Peter
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  #113  
Old 06-29-2012, 06:32:22 PM
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Default Re: New Project Trailer/RV

Peter:

How's Rita doing? Send her my best wishes for a fast recovery!

What are you going to use for a charge controller for the panels? A few years ago, I put an old Solarex panel on a former motorhome and designed a controller for it.

I designed it so it would "boost" the battery to 14.2 Volts in direct connection to the batteries, then switch to a 13.8 Volt "float" for the duration once charged.

I also made a new scale for an old meter I had that said "Solar Amperes". I think the range was 0-3 Amps. Being a geek, I thought it was interesting to watch the meter. AND, yes - I AM a bit weird!

I think that, if I look in my old files (what's left of 'em), I may be able to unearth the schematic if you'd want to build it. With the proper output transistor, it could be made to handle whatever your panels would be able to output.

Take care - Elden
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  #114  
Old 06-30-2012, 05:02:09 AM
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Default Re: New Project Trailer/RV

Hi Elden:

Rita is doing fine and sends her best wishes. She can start using stairs now, two weeks after the operation, but only on a limited basis until it all heals up.

Ref the controller, I am going to use a simple constant-voltage single-rate charger, using the LT1083CP 7A low drop-out regulator.

The batteries are sealed lead-acid and we won't be going into deep discharge with them, so a single voltage of 13.80V should be fine.

The mains charger is 26A and carries everything when we have a local 220/240V supply. The two panels can give up to 4.5A each, so 9A absolute max on a clear sunny day with the sun overhead.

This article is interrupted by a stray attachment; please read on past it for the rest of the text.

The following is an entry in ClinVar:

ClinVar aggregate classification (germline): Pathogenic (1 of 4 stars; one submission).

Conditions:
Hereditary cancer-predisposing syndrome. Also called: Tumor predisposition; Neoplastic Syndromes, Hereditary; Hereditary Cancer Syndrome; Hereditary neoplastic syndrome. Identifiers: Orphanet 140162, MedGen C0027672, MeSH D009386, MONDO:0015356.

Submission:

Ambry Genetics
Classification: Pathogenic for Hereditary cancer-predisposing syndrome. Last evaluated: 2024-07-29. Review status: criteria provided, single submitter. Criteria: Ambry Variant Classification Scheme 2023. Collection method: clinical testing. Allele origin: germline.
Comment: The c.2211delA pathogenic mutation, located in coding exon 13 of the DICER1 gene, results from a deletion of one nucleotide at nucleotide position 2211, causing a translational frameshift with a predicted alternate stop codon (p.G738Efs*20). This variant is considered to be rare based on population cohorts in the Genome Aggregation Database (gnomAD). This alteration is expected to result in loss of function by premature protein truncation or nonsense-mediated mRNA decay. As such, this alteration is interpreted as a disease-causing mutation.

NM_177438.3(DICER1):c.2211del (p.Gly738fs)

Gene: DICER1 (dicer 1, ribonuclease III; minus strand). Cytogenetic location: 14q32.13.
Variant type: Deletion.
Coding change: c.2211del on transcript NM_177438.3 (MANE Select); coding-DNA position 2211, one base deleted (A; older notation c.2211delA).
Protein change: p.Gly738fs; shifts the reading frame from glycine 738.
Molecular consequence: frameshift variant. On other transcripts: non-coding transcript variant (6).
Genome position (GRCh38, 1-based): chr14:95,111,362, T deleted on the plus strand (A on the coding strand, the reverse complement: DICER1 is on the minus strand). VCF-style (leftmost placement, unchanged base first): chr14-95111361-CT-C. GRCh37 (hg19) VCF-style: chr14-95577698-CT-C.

Our main consumption in the daytime is the water pump, everything else is either LPG (fridge, water heater) or mains powered.

Off-load, they were giving 17.5V and 20V yesterday evening with just the blocking diodes in circuit, but with no load on they drop hardly anything.

I've got to pull the heater core out of the Discovery now, there is coolant on the carpet inside, and the whole dash has to be removed to get at it

Peter
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  #115  
Old 06-30-2012, 10:25:12 AM
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Default Re: New Project Trailer/RV

Peter:

First and most important! I've been the heater core route myself and, years ago, found a better solution.

Look around at your auto parts stores and see if you can find a product that's called (in the "Colonies") "Barrs Leak".

This is a bottle with some pellets that look like small rabbit food pellets that are mixed-in with what appears to be soluble oil.

Follow instructions and the leak should be gone forever.